useMemo is a React hook that is used for caching CPU-Expensive functions. A CPU-Expensive function called repeatedly due to re-renders of a component, can lead to slow rendering.

useMemo hook can be used to cache such functions. By using useMemo, the CPU-Expensive function gets called only when it is needed.

useCallback can be used to obtain a similar result.

Lazy Loading

Lazy loading is a technique used to reduce the load time of a React app. It helps reduce the risk of web app performances to a minimum, by loading up the components as the user navigates through the app.

7. What is prop drilling and how to avoid it?

Sometimes while developing React applications, there is a need to pass data from a component that is higher in the hierarchy to a component that is deeply nested. To pass data between such components, we pass props from a source component and keep passing the prop to the next component in the hierarchy till we reach the deeply nested component.

The disadvantage of using prop drilling is that the components that should otherwise be not aware of the data have access to the data, moreover, the code becomes harder to maintain.

Prop drilling can be avoided using the Context API or some form of State Management library.

8. What is the StrictMode component and why would you use it?

<StrictMode /> is a component included with React to provide additional visibility of potential issues in components. Suppose the application is running in development mode. In that case, any issues are logged to the development console, but these warnings are not shown if the application is running in production mode.

Developers use <StrictMode /> to find problems such as deprecated lifecycle methods and legacy patterns, to ensure that all React components follow current best practices.

<StrictMode /> can be applied at any level of an application component hierarchy, which allows it to be adopted incrementally within a codebase.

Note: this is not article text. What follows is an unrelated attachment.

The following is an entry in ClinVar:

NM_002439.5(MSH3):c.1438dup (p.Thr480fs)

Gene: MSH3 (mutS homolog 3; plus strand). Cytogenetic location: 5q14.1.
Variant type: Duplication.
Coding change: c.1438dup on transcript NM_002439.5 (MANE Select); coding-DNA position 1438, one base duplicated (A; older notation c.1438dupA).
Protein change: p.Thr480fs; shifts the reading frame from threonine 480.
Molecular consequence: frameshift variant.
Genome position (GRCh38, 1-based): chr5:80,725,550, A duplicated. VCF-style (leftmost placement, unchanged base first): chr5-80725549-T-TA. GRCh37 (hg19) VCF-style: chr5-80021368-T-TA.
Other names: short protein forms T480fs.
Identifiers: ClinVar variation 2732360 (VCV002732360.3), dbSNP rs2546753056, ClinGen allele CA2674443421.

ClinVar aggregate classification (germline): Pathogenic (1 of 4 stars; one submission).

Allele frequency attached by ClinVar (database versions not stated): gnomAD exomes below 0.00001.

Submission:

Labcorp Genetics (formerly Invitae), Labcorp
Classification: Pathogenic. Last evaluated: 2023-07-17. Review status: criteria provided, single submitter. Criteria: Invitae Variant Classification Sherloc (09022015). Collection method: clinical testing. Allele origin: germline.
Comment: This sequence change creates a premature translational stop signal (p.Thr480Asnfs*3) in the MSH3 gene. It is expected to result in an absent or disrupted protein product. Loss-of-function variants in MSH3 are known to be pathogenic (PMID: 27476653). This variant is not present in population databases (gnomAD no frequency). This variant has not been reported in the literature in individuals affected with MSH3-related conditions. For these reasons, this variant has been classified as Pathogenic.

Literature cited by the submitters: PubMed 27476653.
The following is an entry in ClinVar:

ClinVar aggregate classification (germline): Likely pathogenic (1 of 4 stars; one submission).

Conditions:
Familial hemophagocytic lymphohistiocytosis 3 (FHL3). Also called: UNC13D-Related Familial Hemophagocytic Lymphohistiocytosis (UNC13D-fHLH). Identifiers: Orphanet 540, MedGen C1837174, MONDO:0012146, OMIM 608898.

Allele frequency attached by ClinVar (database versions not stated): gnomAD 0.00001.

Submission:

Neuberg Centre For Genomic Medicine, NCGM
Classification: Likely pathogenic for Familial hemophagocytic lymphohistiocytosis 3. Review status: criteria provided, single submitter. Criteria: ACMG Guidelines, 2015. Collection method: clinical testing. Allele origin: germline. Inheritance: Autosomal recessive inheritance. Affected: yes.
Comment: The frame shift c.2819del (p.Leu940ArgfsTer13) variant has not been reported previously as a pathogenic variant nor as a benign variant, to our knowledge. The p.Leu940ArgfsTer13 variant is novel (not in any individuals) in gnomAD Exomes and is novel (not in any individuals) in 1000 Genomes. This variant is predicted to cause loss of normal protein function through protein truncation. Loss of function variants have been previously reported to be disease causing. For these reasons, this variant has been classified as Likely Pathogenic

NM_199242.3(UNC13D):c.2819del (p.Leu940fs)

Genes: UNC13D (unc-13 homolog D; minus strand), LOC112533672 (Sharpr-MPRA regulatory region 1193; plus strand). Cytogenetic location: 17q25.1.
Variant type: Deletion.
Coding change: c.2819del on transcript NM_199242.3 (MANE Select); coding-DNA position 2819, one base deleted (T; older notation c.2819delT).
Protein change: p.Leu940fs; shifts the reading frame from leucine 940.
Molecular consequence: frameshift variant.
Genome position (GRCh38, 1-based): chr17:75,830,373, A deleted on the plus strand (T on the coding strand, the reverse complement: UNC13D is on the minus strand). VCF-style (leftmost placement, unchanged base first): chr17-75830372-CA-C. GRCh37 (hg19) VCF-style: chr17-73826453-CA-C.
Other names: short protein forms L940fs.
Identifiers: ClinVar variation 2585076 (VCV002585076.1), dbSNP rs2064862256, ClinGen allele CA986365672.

9. What are synthetic events in React?

Synthetic events combine the response of different browser's native events into one API, ensuring that the events are consistent across different browsers. The application is consistent regardless of the browser it is running in.

const Component = () => {
const handleClick = (e) => {
e.preventDefault(); // synthetic event
console.log("link clicked");
};
return <a onClick={(e) => handleClick}>Click me</a>;
};

10. Why is it not advisable to update state directly, but use the setState call?

The conventional way to update state is to use the setState call. Without using it, the user would still be able to modify the state, but it would not update the DOM to reflect the new state.

const Component = () => {
const [count, setCount] = useState(0);
// let [count, setCount] = React.useState(0);
const handleClickUpdate = () => {
setCount((c) => c + 1);
// count = count + 1; // will not update the DOM
};
return (
<>
{count}
<button onClick={handleClickUpdate}>Click me</button>
</>
);
};

11. What are portals in React?

Portal is a recommended way to render children into a DOM node that exists outside the DOM hierarchy of the parent component.

const Portal = ({ children }) => {
// NOTE: it is advisable to create a new DOM node for the portal
const portalRoot = document.getElementById("portal-root");
return ReactDOM.createPortal(children, portalRoot);
};